“You think when you die, you go to heaven. You come to us!”
Phantasm is, essentially, one of the best horror films and franchises outside of the top tier of Nightmare, Friday the 13th, Halloween and so on… A definitive cult classic, Phantasm is almost 40 years-old, but still creepy and weird as ever.
In 1979, Don Coscarelli unleashed the world of Phantasm, but there would be a nine year wait until the mythology would be developed and expanded upon in a first sequel. In the original, teenager Mike Pearson (Michael Baldwin) is surrounded by death in and outside of the family. Mike is, to an extent, in a turmoil of self discovery, identity, and situations in general. After the death of his parents and family friend, and with the added likelihood of his older and cooler brother, Jody (Bill Thornberry), leaving town and his own brother behind, Mike is debating where he stands in life at the moment. Only family friend and ice cream vendor, Reggie (Reggie Bannister), looks set to stay. Though the sequels would have an increased centralisation on skullet merchant and cult favourite, Reggie, the original Phantasm centralised upon a young Mike.
Adding to his fragile mindset, Mike is corrupted by witnessing and engaging with a series of extraordinarily strange and totally bizarre events, contributing to the surrealism within Phantasm. The leader of the bizarre in Phantasm is the Morningside mortician and very tall gentleman, The Tall Man (Angus Scrimm) – yes, that IS his name. The iconography of the franchise has since been attributed to the Tall Man’s antics, costume, dialogue and so on in the original film.
Like any good horror film or franchise, Phantasm’s standout image is of its out-of-this-world antagonist: The Tall Man. The Tall Man is far from your average serial killer, as in the first Phantasm, he is presented in lifting a full-sized coffin (inclusive of a corpse) off the ground and back into his hearse… after the funeral has taken place! Can Mike convince Jody and Reggie of The Tall Man’s suspicious activities or will they just rubbish Mike’s warnings as a defence mechanism for grief?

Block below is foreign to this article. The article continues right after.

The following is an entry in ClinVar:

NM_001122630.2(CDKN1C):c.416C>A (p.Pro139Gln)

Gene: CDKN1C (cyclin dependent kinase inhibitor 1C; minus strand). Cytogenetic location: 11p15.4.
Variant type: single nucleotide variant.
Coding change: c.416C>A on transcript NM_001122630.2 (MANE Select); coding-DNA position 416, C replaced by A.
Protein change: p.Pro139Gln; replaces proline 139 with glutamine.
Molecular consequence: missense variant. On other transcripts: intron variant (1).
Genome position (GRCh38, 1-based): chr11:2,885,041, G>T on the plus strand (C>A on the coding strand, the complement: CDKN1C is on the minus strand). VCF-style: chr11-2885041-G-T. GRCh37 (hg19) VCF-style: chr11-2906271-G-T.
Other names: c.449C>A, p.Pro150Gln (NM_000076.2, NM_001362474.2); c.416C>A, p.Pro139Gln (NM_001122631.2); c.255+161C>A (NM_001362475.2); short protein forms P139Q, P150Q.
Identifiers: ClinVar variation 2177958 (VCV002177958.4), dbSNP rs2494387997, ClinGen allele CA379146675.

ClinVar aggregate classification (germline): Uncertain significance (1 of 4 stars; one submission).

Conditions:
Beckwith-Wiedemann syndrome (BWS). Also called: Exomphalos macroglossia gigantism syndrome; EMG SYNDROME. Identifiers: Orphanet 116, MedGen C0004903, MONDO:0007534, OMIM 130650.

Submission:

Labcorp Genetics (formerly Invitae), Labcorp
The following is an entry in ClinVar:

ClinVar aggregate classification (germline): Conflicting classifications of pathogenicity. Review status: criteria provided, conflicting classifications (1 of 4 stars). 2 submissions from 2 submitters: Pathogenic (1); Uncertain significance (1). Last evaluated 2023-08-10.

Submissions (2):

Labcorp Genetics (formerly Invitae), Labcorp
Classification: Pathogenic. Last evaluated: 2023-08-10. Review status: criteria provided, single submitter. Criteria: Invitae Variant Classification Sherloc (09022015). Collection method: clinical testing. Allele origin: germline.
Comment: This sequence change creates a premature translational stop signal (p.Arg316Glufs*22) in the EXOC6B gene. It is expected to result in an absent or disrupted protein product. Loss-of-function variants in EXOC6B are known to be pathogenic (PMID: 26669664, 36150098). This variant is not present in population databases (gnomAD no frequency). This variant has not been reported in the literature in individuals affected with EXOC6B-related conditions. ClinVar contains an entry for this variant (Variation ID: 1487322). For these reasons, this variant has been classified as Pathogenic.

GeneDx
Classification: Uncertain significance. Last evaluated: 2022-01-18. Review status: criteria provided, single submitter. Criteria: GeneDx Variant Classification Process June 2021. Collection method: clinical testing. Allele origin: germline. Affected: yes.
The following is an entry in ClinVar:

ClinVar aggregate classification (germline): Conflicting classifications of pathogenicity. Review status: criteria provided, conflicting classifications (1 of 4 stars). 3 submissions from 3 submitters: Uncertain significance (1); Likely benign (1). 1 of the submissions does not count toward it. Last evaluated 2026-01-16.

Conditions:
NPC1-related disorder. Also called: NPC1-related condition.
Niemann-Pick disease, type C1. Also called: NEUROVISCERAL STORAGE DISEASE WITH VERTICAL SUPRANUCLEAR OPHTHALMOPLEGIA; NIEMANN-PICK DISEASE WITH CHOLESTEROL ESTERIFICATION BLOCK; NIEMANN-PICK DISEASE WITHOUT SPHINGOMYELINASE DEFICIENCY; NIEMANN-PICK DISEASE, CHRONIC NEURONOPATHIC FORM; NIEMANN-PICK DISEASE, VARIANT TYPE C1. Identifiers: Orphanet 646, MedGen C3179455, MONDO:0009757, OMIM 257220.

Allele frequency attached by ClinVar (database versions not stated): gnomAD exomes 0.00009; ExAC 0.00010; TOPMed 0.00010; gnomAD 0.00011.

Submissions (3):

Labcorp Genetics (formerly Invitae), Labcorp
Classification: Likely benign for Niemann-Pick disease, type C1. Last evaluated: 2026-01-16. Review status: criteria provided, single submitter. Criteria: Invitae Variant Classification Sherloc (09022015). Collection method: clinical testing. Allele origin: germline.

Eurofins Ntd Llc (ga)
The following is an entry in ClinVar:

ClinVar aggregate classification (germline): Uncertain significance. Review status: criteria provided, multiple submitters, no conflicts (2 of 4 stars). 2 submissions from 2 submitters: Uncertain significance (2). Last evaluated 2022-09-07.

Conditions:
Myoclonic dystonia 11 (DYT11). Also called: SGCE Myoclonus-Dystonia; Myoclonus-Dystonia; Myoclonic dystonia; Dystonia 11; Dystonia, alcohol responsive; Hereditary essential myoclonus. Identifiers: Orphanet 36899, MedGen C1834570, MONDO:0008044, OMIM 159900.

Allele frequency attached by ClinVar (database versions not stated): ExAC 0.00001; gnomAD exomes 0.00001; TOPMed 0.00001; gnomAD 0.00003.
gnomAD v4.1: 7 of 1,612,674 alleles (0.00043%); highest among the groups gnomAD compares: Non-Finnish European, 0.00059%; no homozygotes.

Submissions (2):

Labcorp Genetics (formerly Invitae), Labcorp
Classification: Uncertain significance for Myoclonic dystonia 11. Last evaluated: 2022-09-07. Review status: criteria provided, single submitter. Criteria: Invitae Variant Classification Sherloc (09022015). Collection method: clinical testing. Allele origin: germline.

Putting aside the spectacle of The Tall Man’s strength, there is the added spectacle of his weapon(s) of choice: flying silver spheres loaded with sharp blades and a drill. A spectacle like no other, the action of the sphere in motion is significantly underused in Phantasm when compared to its usages in the four sequels. Its lack of usage in the original Phantasm, however, is perfect in the prevention of Phantasm transcending into an over-gory occasion as sometimes experienced in Phantasm II.
Despite being an independent film, there does not appear to be any limitations on good quality production and post-production, as for the majority, Phantasm boasts a nice, fun range of special effects and practical effects throughout, even for the now-prehistoric standards of the 1970s. Furthermore, Phantasm‘s lack of expansive filming locations is a signifier of its low budget, but contributes to the intimacy within this family-centred horror, whereas the sequels lack the same intimacy as the franchise developed into a road-movie horror to a degree.
Thematically and morally, Phantasm is quite an important filmic text. The presentation of Mike’s desperation and anxiety during times of darkness and potential darkness is fascinating, as audiences are presented with a clearly scared, but unbelievably brave young teenager. Additionally, the notion of the main character in Phantasm being a fair bit younger than the heroes and victims of its contemporaries, established a much stronger connection with the young than other horrors did, and subsequently presented a stronger challenge to young viewers too.
Ultimately, Phantasm will probably never be the go-to film for casual horror fans. In this Halloween month, however, casual or hardcore horror fan, you should be watching Phantasm (and heck, the sequels too), be it your first time or weekly viewing.
READ MORE: Halloween (1978) – Spooktober